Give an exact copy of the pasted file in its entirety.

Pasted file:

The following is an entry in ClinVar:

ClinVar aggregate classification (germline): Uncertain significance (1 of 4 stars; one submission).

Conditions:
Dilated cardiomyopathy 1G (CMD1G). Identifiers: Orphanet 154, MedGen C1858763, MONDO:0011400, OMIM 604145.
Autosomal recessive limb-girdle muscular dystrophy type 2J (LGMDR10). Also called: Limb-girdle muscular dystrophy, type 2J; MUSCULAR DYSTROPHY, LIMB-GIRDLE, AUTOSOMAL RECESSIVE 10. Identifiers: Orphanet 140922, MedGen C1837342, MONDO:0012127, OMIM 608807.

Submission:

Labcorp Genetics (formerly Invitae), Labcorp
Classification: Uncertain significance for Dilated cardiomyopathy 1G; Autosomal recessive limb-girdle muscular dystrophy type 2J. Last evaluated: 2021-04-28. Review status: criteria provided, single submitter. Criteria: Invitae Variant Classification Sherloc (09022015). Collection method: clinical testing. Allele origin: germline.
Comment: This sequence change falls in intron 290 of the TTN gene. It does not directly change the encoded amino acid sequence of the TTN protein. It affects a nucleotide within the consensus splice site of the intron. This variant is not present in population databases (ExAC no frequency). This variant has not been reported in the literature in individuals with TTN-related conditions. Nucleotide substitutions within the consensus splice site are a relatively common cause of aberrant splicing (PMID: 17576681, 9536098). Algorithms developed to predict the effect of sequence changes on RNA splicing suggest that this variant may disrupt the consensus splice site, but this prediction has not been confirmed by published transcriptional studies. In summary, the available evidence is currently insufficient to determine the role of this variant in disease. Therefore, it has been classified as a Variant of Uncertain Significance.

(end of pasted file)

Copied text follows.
The following is an entry in ClinVar:

ClinVar aggregate classification (germline): Uncertain significance (1 of 4 stars; one submission).

Conditions:
Dilated cardiomyopathy 1G (CMD1G). Identifiers: Orphanet 154, MedGen C1858763, MONDO:0011400, OMIM 604145.
Autosomal recessive limb-girdle muscular dystrophy type 2J (LGMDR10). Also called: Limb-girdle muscular dystrophy, type 2J; MUSCULAR DYSTROPHY, LIMB-GIRDLE, AUTOSOMAL RECESSIVE 10. Identifiers: Orphanet 140922, MedGen C1837342, MONDO:0012127, OMIM 608807.

Submission:

Labcorp Genetics (formerly Invitae), Labcorp
Classification: Uncertain significance for Dilated cardiomyopathy 1G; Autosomal recessive limb-girdle muscular dystrophy type 2J. Last evaluated: 2021-04-28. Review status: criteria provided, single submitter. Criteria: Invitae Variant Classification Sherloc (09022015). Collection method: clinical testing. Allele origin: germline.
Comment: This sequence change falls in intron 290 of the TTN gene. It does not directly change the encoded amino acid sequence of the TTN protein. It affects a nucleotide within the consensus splice site of the intron. This variant is not present in population databases (ExAC no frequency). This variant has not been reported in the literature in individuals with TTN-related conditions. Nucleotide substitutions within the consensus splice site are a relatively common cause of aberrant splicing (PMID: 17576681, 9536098). Algorithms developed to predict the effect of sequence changes on RNA splicing suggest that this variant may disrupt the consensus splice site, but this prediction has not been confirmed by published transcriptional studies. In summary, the available evidence is currently insufficient to determine the role of this variant in disease. Therefore, it has been classified as a Variant of Uncertain Significance.